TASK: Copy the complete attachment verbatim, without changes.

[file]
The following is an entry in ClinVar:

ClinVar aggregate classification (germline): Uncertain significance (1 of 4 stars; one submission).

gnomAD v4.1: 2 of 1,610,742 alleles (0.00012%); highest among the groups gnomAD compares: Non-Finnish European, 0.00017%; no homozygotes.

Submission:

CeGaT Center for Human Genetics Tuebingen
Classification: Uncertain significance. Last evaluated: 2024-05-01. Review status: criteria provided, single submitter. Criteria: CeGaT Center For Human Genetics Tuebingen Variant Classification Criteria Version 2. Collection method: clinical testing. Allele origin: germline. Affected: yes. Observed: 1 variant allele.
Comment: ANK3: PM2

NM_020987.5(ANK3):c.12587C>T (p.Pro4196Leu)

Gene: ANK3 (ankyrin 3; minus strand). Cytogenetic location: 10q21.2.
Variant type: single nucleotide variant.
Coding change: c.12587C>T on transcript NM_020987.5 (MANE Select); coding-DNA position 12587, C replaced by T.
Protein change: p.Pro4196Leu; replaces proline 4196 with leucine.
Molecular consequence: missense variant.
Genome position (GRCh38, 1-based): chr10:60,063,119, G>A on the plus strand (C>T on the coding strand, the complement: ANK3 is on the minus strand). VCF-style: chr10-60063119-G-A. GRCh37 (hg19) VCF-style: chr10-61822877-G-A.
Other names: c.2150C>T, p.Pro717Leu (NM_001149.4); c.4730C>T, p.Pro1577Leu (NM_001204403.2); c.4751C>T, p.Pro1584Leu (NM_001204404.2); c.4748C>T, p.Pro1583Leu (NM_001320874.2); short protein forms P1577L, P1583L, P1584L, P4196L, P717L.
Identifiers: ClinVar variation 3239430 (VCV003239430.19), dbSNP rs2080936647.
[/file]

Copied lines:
The following is an entry in ClinVar:

ClinVar aggregate classification (germline): Uncertain significance (1 of 4 stars; one submission).

gnomAD v4.1: 2 of 1,610,742 alleles (0.00012%); highest among the groups gnomAD compares: Non-Finnish European, 0.00017%; no homozygotes.

Submission:

CeGaT Center for Human Genetics Tuebingen
Classification: Uncertain significance. Last evaluated: 2024-05-01. Review status: criteria provided, single submitter. Criteria: CeGaT Center For Human Genetics Tuebingen Variant Classification Criteria Version 2. Collection method: clinical testing. Allele origin: germline. Affected: yes. Observed: 1 variant allele.
Comment: ANK3: PM2

NM_020987.5(ANK3):c.12587C>T (p.Pro4196Leu)

Gene: ANK3 (ankyrin 3; minus strand). Cytogenetic location: 10q21.2.
Variant type: single nucleotide variant.
Coding change: c.12587C>T on transcript NM_020987.5 (MANE Select); coding-DNA position 12587, C replaced by T.
Protein change: p.Pro4196Leu; replaces proline 4196 with leucine.
Molecular consequence: missense variant.
Genome position (GRCh38, 1-based): chr10:60,063,119, G>A on the plus strand (C>T on the coding strand, the complement: ANK3 is on the minus strand). VCF-style: chr10-60063119-G-A. GRCh37 (hg19) VCF-style: chr10-61822877-G-A.
Other names: c.2150C>T, p.Pro717Leu (NM_001149.4); c.4730C>T, p.Pro1577Leu (NM_001204403.2); c.4751C>T, p.Pro1584Leu (NM_001204404.2); c.4748C>T, p.Pro1583Leu (NM_001320874.2); short protein forms P1577L, P1583L, P1584L, P4196L, P717L.
Identifiers: ClinVar variation 3239430 (VCV003239430.19), dbSNP rs2080936647.